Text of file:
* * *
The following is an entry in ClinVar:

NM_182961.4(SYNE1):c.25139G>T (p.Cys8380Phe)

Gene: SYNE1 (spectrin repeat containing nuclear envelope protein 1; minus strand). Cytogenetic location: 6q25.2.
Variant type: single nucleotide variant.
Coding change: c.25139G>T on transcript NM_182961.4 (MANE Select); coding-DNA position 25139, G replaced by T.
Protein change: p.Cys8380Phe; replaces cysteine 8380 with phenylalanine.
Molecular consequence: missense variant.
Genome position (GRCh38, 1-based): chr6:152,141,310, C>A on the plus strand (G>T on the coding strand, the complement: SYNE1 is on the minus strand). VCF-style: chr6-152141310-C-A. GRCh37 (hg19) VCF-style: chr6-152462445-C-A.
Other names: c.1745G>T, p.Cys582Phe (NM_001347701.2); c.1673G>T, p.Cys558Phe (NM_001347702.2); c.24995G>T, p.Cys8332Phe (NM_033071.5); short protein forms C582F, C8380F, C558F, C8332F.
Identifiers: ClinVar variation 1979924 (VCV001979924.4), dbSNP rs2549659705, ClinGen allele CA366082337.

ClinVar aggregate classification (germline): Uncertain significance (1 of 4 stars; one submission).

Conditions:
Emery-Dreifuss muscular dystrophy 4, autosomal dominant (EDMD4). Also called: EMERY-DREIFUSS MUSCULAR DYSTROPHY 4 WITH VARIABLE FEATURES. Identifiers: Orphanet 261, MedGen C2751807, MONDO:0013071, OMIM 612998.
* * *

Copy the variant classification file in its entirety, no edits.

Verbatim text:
The following is an entry in ClinVar:

NM_182961.4(SYNE1):c.25139G>T (p.Cys8380Phe)

Gene: SYNE1 (spectrin repeat containing nuclear envelope protein 1; minus strand). Cytogenetic location: 6q25.2.
Variant type: single nucleotide variant.
Coding change: c.25139G>T on transcript NM_182961.4 (MANE Select); coding-DNA position 25139, G replaced by T.
Protein change: p.Cys8380Phe; replaces cysteine 8380 with phenylalanine.
Molecular consequence: missense variant.
Genome position (GRCh38, 1-based): chr6:152,141,310, C>A on the plus strand (G>T on the coding strand, the complement: SYNE1 is on the minus strand). VCF-style: chr6-152141310-C-A. GRCh37 (hg19) VCF-style: chr6-152462445-C-A.
Other names: c.1745G>T, p.Cys582Phe (NM_001347701.2); c.1673G>T, p.Cys558Phe (NM_001347702.2); c.24995G>T, p.Cys8332Phe (NM_033071.5); short protein forms C582F, C8380F, C558F, C8332F.
Identifiers: ClinVar variation 1979924 (VCV001979924.4), dbSNP rs2549659705, ClinGen allele CA366082337.

ClinVar aggregate classification (germline): Uncertain significance (1 of 4 stars; one submission).

Conditions:
Emery-Dreifuss muscular dystrophy 4, autosomal dominant (EDMD4). Also called: EMERY-DREIFUSS MUSCULAR DYSTROPHY 4 WITH VARIABLE FEATURES. Identifiers: Orphanet 261, MedGen C2751807, MONDO:0013071, OMIM 612998.